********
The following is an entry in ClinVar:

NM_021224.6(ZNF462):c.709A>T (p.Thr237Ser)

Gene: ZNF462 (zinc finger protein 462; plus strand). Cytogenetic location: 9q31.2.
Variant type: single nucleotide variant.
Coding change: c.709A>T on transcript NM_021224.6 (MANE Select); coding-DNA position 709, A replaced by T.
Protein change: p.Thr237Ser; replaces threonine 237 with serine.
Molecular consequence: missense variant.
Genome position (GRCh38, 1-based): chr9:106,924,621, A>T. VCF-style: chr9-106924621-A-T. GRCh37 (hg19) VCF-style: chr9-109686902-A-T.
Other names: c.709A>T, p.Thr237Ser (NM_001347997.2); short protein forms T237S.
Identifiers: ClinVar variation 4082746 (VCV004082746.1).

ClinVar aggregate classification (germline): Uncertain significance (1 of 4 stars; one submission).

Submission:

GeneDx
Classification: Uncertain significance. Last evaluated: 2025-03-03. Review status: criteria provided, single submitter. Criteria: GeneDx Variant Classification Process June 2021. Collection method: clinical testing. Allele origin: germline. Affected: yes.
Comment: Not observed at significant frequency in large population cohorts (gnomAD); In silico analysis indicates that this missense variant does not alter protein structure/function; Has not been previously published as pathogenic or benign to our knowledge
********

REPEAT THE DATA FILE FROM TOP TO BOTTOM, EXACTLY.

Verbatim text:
The following is an entry in ClinVar:

NM_021224.6(ZNF462):c.709A>T (p.Thr237Ser)

Gene: ZNF462 (zinc finger protein 462; plus strand). Cytogenetic location: 9q31.2.
Variant type: single nucleotide variant.
Coding change: c.709A>T on transcript NM_021224.6 (MANE Select); coding-DNA position 709, A replaced by T.
Protein change: p.Thr237Ser; replaces threonine 237 with serine.
Molecular consequence: missense variant.
Genome position (GRCh38, 1-based): chr9:106,924,621, A>T. VCF-style: chr9-106924621-A-T. GRCh37 (hg19) VCF-style: chr9-109686902-A-T.
Other names: c.709A>T, p.Thr237Ser (NM_001347997.2); short protein forms T237S.
Identifiers: ClinVar variation 4082746 (VCV004082746.1).

ClinVar aggregate classification (germline): Uncertain significance (1 of 4 stars; one submission).

Submission:

GeneDx
Classification: Uncertain significance. Last evaluated: 2025-03-03. Review status: criteria provided, single submitter. Criteria: GeneDx Variant Classification Process June 2021. Collection method: clinical testing. Allele origin: germline. Affected: yes.
Comment: Not observed at significant frequency in large population cohorts (gnomAD); In silico analysis indicates that this missense variant does not alter protein structure/function; Has not been previously published as pathogenic or benign to our knowledge